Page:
Is Winter Miserable for Wildlife?

By Bridget B. Baker

While the weather outside may indeed get frightful this winter, a parka, knit hat, wool socks, insulated boots and maybe a roaring fire make things bearable for people who live in cold climates. But what about all the wildlife out there? Won't they be freezing?

Anyone who's walked their dog when temperatures are frigid knows that canines will shiver and favor a cold paw—which partly explains the boom in the pet clothing industry. But chipmunks and cardinals don't get fashionable coats or booties.

Keep reading... Show less
Sponsored
Animals
A green sea turtle, one of the animals whose population has increased because of Endangered Species Act protections. Mark Sullivan / NOAA

Marine Mammals and Turtles Protected by the Endangered Species Act Are Bouncing Back

The Endangered Species Act works. That's the conclusion of a peer-reviewed study undertaken by scientists at the Center for Biological Diversity and published in PLOS ONE Wednesday.

The study looked at 31 populations of 19 species of marine mammals and sea turtles in the U.S. that had been granted endangered species protections and found that around three-quarters of them had increased in size.

Keep reading... Show less
Climate
Students demonstrate in Brussels Thursday calling for climate action. NICOLAS MAETERLINCK / AFP / Getty Images

12,000+ Belgian Students Skip School to Demand Climate Action

Around 12,500 Belgian students marched in Brussels Thursday, joining a growing movement of young people around the world who have started skipping school to demand climate action.

"There is actually no point going to school if our world is going to die," 16-year-old demonstrator Mariam told BBC News in a video.

Keep reading... Show less
Sponsored
Renewable Energy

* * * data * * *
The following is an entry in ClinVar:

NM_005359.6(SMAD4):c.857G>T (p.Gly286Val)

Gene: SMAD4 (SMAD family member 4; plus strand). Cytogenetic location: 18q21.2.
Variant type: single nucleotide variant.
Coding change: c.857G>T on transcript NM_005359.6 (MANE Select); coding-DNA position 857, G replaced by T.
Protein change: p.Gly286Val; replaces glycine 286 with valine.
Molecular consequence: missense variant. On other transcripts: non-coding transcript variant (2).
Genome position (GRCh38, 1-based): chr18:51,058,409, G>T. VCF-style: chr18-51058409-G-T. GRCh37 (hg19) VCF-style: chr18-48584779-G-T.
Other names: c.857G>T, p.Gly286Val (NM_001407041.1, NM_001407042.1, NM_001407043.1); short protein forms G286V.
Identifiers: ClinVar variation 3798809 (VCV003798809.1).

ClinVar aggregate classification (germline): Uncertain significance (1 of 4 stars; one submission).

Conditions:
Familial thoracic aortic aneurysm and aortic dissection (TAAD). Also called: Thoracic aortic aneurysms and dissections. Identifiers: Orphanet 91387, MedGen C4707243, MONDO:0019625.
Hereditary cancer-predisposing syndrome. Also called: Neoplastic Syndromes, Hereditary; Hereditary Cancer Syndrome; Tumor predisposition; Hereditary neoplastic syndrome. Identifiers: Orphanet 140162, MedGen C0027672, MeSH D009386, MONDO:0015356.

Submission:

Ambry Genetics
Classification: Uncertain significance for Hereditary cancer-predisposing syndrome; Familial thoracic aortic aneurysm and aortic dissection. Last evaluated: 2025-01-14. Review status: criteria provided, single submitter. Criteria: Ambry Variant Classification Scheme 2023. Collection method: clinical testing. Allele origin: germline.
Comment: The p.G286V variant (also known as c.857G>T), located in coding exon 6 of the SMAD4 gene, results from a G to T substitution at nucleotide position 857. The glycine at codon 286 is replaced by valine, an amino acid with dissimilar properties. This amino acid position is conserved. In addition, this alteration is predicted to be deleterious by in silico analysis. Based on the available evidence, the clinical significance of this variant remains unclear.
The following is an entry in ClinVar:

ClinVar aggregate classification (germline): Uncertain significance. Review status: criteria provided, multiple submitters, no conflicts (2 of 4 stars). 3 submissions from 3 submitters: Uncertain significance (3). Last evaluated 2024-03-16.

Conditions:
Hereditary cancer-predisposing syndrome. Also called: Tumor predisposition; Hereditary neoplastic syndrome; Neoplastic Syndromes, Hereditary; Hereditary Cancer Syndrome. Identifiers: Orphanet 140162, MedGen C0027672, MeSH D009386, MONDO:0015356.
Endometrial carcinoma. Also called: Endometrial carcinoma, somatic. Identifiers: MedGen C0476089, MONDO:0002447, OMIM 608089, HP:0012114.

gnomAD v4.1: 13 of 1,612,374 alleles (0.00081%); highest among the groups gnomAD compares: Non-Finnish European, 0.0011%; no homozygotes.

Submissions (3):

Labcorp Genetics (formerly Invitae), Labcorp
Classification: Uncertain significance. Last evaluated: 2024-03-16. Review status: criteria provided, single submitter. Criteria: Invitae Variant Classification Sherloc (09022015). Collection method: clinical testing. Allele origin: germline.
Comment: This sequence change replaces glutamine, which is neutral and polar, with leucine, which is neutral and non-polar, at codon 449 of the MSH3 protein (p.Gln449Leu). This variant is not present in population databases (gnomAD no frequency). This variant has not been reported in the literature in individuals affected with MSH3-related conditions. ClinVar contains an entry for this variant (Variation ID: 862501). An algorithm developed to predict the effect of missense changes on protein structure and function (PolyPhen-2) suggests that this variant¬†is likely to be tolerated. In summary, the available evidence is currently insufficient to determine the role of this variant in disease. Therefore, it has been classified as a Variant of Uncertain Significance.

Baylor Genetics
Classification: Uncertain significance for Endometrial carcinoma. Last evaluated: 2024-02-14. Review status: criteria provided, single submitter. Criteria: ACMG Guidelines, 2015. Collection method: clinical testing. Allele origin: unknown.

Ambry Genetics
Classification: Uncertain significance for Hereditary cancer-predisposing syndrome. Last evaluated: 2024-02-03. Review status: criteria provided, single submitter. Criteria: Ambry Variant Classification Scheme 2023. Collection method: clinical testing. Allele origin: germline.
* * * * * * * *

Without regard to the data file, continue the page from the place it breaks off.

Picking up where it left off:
A prototype of GE's massive new wind turbine will be installed in the industrial area of Maasvlakte 2 in Rotterdam. GE Renewable Energy

World's Largest Wind Turbine to Test Its Wings in Rotterdam

Rotterdam's skyline will soon feature the world's largest and most powerful offshore wind turbine.

GE Renewable Energy announced on Wednesday it will install the first 12-megawatt Haliade-X prototype in the Dutch city this summer. Although it's an offshore wind turbine by design, the prototype will be installed onshore to facilitate access for testing.

Keep reading... Show less
Insights/Opinion
Colorful, fresh organic vegetables. fcafotodigital / Getty Images

A New Diet for the Planet

By Tim Radford

An international panel of health scientists and climate researchers has prescribed a new diet for the planet: more vegetables, less meat, fresh fruit, whole grains and pulses, give up sugar, waste less and keep counting the calories.

And if 200 nations accept the diagnosis and follow doctor's orders, tomorrow's farmers may be able to feed 10 billion people comfortably by 2050, help contain climate change, and prevent 11 million premature deaths per year.

Keep reading... Show less
Sponsored

mail-copy

The best of EcoWatch, right in your inbox. Sign up for our email newsletter!